Album reviews: Editors | Michael Chapman | Classical | Jazz | Folk

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With the departure of guitarist Chris Urbanowicz last year, Editors have moved on, or at least away, from the sub-Joy Division angst to arena pop territory.


Editors: The Weight Of Your Love

play it again sam, £13.99

Star rating: * *

Current single A Ton Of Love, a brazen bash at aping U2’s driving, soaring style, and the slightly overcooked Arabian string-soaked noir of Sugar at least exploit Tom Smith’s stadium-sized baritone but the polished production on this fourth album pitches them onto the indiefied MOR slurry heap alongside Coldplay, The Script et al. And who’s ever heard of those guys, right?


Michael Chapman: Wrecked Again 
light in the attic, £13.99

Star rating: * * *

Seattle label Light In The Attic continue their noble quest to unearth neglected gems from the archives with this re-issue of Michael Chapman’s fourth album, originally released in 1971 on the Harvest label. Wrecked Again was the Yorkshire singer/songwriter’s attempt at making a Memphis soul album, which manifests as a soothing place between folk, jazz, rock, pop and psych. It marries trippy Pink Floydian guitar with peppy brass and strings on the title track and recalls Mike Nesmith for the country quirk, Lee Hazlewood for the hangdog soul and even Neil Diamond for the sweep of Shuffleboat River Farewell.



Robert Zuidam: McGonagall-Lieder

challenge classics, £14.99

Star rating: * * * *

Strange as it may seem, the text source for this intriguing song cycle by contemporary Dutch composer Robert Zuidam is two poems by Scotland’s acknowledged best bad poet, William McGonagall. Maybe it’s true to say that bad poetry begets inspirational music, because Zuidam’s McGonagall-Lieder – a sequence of two sung and three instrumental pieces – is strikingly colourful and illuminating. Coloratura soprano grasps the theatricality of the athletic vocal writing with bristling virtuosity – like a latter-day Jane Manning – while conductor Oliver Knussen ignites equal vigour from the small instrumental ensemble. Fun, and thoroughly eccentric.



Martin Simpson: Vagrant Stanzas

Topic Records, £13.99

Star rating: * * * *

A time served English folk singer and guitarist who spent 15 years living in New Orleans, Martin Simpson combines consummate skills in fingerstyle guitar, slide playing and banjo with an outstanding ability to articulate the matter of a song without becoming thirled to the accompaniment, whether to the lonely whine of his slide playing or with a full-blown band. Here, however, with the help of producer and Sheffield neighbour Richard Hawley, he has come up with an intimate solo set, ranging from the gentle Mississippi holler of Diamond Joe to such elemental balladry as Waly Waly and a fine variant of The Wife of Usher’s Well, Lady Gay. He ranges through contemporary material from Dylan and Cohen, as well as Chris Wood’s beautifully wry atheist’s anthem, Come Down Jehovah, while his own Delta Dreams fondly evokes a trip through the US’s Deep South in a ’55 Chevy.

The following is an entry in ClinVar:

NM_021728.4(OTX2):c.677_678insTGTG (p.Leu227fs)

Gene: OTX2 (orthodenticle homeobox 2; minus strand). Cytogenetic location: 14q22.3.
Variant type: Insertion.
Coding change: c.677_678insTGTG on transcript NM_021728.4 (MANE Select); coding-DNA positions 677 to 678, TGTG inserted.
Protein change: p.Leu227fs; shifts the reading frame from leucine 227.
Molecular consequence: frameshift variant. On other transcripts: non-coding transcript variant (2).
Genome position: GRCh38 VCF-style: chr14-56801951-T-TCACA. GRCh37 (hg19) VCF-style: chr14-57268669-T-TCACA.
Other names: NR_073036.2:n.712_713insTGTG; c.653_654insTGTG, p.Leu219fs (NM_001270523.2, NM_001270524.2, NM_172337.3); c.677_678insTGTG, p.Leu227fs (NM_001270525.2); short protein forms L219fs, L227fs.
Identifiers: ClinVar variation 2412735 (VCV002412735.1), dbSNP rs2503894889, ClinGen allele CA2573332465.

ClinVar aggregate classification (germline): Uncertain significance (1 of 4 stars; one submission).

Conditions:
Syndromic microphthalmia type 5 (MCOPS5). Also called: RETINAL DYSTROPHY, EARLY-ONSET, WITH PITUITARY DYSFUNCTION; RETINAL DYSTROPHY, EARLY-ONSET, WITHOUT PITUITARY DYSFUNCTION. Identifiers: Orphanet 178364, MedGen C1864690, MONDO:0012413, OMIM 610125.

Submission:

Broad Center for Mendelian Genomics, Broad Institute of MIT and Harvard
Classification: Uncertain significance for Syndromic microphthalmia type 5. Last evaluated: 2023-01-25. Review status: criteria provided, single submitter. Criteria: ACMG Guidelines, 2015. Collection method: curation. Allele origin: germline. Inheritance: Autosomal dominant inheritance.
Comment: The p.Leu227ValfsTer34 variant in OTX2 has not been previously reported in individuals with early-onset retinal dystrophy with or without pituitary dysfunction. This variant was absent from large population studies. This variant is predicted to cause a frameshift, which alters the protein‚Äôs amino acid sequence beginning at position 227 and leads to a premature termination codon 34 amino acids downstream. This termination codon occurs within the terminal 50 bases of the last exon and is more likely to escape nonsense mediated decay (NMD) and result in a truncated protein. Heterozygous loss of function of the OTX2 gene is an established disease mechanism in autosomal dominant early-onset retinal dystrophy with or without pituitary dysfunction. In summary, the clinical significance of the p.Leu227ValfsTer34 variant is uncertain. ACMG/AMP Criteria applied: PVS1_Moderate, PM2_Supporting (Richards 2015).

Leo Blanco: Pianoforte

own label, Web only

Star rating: * * * *

The Venezuelan pianist is in Scotland this week as part of a UK tour marking the release of this fine solo set, recorded in a former seminary that is now a theatre in his home town of Merida. Evidence of the building’s former use is aurally evident in the occasional chiming of bells heard on the recording, which Blanco turns into a musical dialogue, including the short closing track, Haiku for Bells and Piano. The selections on the disc were made both with and without an audience in the building, and illustrate the pianist’s compelling gift for melodic and rhythmic invention, and his subtle use of the wide spectrum of tonal colour and dynamics available from the excellent piano. Several pieces are specifically designated as improvisations, but his improvisational flair is equally evident in his treatment of his attractive compositions.



Lili Boniche: Anthologie

WVF, £15.99

Star rating: * * * *

What first strikes the ear is the timbre, like Aznavour’s stripped of its husky warmth: and indeed Aznavour did sing covers of some of his best-known songs. Lili Boniche (1921-2008) had an extraordinary career, beginning humbly in the Casbah of Algiers but acquiring national stardom thanks to the weekly radio programme he was given at 15, then moving on to stardom in Paris. The ‘Francarab’ style he created drew on Caribbean and Latin-American forms, but the classical Arabo-Andalusian music he grew up with in his Jewish family remained his speciality. Compelling.